After sitting in on a repair surgery for a severely broken tibia, the nurses asked if we were sticking around for the next procedure. Intrigued and loving the experience, we agreed. We didn’t really take into consideration what they meant when they said we should “scrub up” for the next procedure until we were being handed rubber aprons, operation room footwear and were guided into the prep room. Looking at each other, we realized we were being invited to partake in the operation. After scrubbing from elbow to fingertip, adorning long sleeved operation coats and two layers of sterilized gloves, we approached the operation table. As the patient was put under and trays were prepped as in the previous procedures, we learned we were going to help the doctor remove an exotosis, or outgrowth of the bone on a man’s foot.
Hesitant and unsure exactly what our duties would entail, we were ushered closer and closer to the patient by the surgeon. Emily was instructed to hold the foot at the proper angle for incision and I was handed an instrument that would pull back and hold the skin once that incision was made. In a blink we were taking the front seat in our first surgical procedure. Being handed scalpels and gauze by the surgical assistant, we learned on our feet. Securing the foot we watched as the incision was made and the doctor began chiseling away at the excess bone. We were front and center for the entire procedure, and I think I can speak for both of us when I say that adrenaline fueled us for the rest of the day. As he completed the surgery with a set of five sutures, the doctor promised that after a few minutes of practice on cloth, he’d let us place the sutures the next time we came in for observation.
I was on cloud nine for the remainder of the afternoon, and even more excited that we were scheduled back in the surgical theatre the next day. We went on to observe the removal of a nearly twenty pound tumor from a woman’s uterus, a hernia repair, draining and repair of a hydrocelectomy, multiple circumcisions and also helped cast a man’s leg. There was more experience packed into two days of rounds in a Ghanaian medical facility than we had been able to get access to within our field back home. I think Emily and the rest of our medical gang would agree that gratitude and giddiness would be the perfect description for our demeanor in the hours following our rounds this week. After a week like this, I can hardly wait to see what the next two will bring.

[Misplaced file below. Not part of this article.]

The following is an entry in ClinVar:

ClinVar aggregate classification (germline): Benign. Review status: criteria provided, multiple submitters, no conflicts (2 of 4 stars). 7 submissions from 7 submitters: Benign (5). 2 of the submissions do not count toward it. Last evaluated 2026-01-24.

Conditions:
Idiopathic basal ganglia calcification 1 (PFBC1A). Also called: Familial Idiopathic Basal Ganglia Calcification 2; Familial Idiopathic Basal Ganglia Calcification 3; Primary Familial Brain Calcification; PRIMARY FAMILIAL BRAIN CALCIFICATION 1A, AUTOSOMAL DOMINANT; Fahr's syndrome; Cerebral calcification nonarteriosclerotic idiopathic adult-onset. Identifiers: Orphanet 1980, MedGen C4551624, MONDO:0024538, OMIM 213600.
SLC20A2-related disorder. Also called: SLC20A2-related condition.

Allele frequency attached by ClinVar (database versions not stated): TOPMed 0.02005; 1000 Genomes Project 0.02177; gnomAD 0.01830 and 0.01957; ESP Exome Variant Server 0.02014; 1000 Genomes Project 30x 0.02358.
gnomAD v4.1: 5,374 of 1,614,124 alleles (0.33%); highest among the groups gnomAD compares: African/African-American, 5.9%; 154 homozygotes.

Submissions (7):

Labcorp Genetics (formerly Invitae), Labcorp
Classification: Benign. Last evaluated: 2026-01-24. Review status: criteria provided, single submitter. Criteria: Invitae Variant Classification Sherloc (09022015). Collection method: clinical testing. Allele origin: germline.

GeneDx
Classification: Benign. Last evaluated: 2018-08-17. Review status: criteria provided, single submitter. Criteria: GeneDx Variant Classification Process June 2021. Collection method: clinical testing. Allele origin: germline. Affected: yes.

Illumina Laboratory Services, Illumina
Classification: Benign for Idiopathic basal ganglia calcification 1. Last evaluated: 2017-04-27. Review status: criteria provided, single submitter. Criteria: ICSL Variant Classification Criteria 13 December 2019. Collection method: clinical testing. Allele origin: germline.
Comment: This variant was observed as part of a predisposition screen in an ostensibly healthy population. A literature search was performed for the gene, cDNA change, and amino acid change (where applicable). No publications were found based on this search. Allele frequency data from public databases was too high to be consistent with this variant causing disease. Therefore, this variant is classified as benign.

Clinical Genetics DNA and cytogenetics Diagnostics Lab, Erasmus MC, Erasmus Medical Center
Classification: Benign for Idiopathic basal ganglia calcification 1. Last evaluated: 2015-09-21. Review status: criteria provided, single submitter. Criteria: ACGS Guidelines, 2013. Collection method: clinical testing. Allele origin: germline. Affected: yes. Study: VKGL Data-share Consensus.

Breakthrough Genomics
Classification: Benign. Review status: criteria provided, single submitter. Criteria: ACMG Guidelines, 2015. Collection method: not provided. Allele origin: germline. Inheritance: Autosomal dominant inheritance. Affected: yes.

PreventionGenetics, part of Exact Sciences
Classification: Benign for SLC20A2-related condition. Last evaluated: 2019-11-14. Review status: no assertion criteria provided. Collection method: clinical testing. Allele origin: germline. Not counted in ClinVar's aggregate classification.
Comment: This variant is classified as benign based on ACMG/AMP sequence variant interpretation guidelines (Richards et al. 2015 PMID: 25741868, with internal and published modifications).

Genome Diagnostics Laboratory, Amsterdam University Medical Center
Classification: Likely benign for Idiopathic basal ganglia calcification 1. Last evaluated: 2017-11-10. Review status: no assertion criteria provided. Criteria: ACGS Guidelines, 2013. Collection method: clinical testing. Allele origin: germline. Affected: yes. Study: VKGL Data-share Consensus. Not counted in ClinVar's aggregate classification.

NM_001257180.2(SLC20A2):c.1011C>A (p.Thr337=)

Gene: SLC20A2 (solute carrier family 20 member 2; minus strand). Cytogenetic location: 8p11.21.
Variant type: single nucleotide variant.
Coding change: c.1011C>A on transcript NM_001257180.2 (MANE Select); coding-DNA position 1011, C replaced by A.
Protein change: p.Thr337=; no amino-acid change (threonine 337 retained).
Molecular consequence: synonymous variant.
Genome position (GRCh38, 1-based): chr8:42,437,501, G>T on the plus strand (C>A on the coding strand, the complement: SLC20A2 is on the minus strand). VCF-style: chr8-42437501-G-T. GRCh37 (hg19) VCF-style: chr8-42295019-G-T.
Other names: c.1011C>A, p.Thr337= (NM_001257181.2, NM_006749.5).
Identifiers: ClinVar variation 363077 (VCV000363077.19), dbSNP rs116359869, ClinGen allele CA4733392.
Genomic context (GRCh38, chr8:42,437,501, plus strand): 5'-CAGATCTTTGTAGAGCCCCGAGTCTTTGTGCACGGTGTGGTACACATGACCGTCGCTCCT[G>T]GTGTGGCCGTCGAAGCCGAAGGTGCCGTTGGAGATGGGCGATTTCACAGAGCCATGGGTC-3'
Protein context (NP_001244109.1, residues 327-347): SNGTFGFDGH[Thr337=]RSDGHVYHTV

Today we spent our time at the rescue center which exists in an undisclosed wilderness location for security purposes. The facility, built by a private foundation, houses 48 (44 boys: 4 Girls) newly rescued children ranging from age 5 to 18. These children are severely abused and disaffected with long histories of hopelessness under horrific circumstances. They come to the rescue center as “dead inside” as victims of every kind of exploitation, subjugation and abuse that one can imagine. The main focus of the rescue center is to help the children to feel human again. I was advised not to wave at the children when I entered the rescue center, for some of them will think that they are about to be hit. Hitting is unfortunately a very big part of their precious young lives. As you can see by the theme of the library, Hands Are Not For Hitting. Each child traces a picture of their hands and places them on the wall with all of the other little hands. This exercise, while seemingly simple, is rather complex. First, many of the kids have severe fine motor deficits due to prolonged handling of fishing nets to the point at which their neurology betrays them. Secondly, the act of tracing ones hand is truly a challenge to accomplish with the other finger let alone a crayon. Finally, those that triumph in tracing their hand become more aware of their existence. The hand on the wall becomes evidence that they are actually alive, safe and here with others. It is impossible to exaggerate the plight and the suffering that these little kids have endured. They are the most vulnerable among us.